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System Administration Guide: Security Services
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Determining Your Assigned Privileges

When a user is directly assigned privileges, the privileges are in effect in every shell. When a user is not directly assigned privileges, then the user must open a profile shell. For example, when commands with assigned privileges are in a rights profile that is in the user's list of rights profiles, then the user must execute the command in a profile shell.

How to Determine the Privileges That You Have Been Directly Assigned

The following procedure shows how to determine if you have been directly assigned privileges.


Caution - Inappropriate use of directly assigned privileges can result in unintentional breaches of security. For a discussion, see Security Considerations When Directly Assigning Security Attributes.


  1. List the privileges that your processes can use.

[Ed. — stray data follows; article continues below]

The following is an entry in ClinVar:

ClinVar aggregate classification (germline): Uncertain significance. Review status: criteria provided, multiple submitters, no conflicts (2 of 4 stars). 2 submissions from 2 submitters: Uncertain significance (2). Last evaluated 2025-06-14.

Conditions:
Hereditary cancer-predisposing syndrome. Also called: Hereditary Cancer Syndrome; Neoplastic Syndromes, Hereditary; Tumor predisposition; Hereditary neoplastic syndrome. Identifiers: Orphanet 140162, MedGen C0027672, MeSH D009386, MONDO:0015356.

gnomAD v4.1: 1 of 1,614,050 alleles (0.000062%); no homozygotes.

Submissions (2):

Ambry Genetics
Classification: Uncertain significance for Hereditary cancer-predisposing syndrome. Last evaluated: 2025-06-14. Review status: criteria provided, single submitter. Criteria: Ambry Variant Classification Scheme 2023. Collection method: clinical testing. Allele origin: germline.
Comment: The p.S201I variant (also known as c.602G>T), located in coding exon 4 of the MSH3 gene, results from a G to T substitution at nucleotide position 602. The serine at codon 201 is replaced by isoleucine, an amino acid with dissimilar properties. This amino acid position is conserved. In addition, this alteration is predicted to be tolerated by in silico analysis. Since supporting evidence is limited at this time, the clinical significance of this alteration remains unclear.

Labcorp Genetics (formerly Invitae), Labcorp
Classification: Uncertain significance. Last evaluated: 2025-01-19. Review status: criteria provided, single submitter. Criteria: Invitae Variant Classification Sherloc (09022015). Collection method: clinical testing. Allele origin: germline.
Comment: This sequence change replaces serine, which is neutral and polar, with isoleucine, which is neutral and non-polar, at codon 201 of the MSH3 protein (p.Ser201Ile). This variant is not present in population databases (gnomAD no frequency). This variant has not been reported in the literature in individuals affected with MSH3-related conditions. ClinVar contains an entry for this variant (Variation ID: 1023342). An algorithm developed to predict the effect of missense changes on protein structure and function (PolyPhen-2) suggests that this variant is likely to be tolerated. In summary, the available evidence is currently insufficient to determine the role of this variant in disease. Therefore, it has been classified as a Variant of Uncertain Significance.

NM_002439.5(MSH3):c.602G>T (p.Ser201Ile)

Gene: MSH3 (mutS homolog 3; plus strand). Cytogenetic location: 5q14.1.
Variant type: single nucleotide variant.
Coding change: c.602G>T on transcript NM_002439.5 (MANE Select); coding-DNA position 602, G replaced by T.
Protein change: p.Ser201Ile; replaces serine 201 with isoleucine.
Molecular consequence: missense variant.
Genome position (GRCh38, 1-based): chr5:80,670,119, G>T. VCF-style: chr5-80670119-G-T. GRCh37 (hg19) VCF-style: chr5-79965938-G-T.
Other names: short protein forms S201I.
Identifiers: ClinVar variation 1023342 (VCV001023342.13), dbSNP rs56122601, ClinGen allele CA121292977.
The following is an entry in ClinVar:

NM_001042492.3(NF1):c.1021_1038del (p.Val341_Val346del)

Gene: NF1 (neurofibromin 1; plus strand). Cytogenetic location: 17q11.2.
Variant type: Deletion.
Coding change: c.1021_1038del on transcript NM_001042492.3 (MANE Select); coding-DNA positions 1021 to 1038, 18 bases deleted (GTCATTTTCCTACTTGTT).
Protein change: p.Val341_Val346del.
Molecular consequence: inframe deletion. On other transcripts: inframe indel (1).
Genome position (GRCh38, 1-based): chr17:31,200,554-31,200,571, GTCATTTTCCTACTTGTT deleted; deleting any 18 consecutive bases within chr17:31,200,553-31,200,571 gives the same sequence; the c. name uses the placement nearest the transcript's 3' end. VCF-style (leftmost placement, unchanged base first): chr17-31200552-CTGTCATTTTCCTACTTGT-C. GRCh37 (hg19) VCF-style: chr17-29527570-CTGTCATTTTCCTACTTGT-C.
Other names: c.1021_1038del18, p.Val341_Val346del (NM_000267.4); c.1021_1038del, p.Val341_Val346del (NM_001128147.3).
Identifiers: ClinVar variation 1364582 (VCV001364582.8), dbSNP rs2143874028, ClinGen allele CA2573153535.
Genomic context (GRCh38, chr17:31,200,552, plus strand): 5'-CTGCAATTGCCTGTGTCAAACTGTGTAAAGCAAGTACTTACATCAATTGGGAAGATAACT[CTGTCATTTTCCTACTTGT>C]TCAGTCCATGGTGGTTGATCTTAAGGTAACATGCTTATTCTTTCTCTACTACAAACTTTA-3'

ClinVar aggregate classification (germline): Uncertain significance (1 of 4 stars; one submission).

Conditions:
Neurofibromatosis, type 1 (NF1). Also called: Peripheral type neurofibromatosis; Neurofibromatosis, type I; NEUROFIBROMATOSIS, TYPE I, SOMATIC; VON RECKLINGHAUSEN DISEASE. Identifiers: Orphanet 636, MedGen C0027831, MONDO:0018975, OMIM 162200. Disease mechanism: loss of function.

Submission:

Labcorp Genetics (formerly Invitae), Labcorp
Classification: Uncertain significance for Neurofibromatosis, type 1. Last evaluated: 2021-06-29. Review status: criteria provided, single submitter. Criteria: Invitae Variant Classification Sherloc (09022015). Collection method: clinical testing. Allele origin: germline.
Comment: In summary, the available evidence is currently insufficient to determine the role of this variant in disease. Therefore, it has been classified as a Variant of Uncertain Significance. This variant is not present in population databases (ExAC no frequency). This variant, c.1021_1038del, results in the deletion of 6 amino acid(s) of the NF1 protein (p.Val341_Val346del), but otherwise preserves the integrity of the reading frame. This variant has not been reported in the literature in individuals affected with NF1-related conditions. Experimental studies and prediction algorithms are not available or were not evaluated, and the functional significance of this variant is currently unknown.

See How to Determine the Privileges on a Process for the procedure.

  2. Invoke actions and run commands in any shell.

    The privileges that are listed in the effective set are in effect throughout your session. If you have been directly assigned privileges in addition to the basic set, the privileges are listed in the effective set.

Example 11-9 Determining Your Directly-Assigned Privileges

If you have been directly assigned privileges, then your basic set contains more than the default basic set. In this example, the user always has access to the proc_clock_highres privilege.

% /usr/ucb/whoami
jdoe
% ppriv -v $$
1800:   pfksh
flags = <none>
        E: file_link_any,…,proc_clock_highres,proc_session
        I: file_link_any,…,proc_clock_highres,proc_session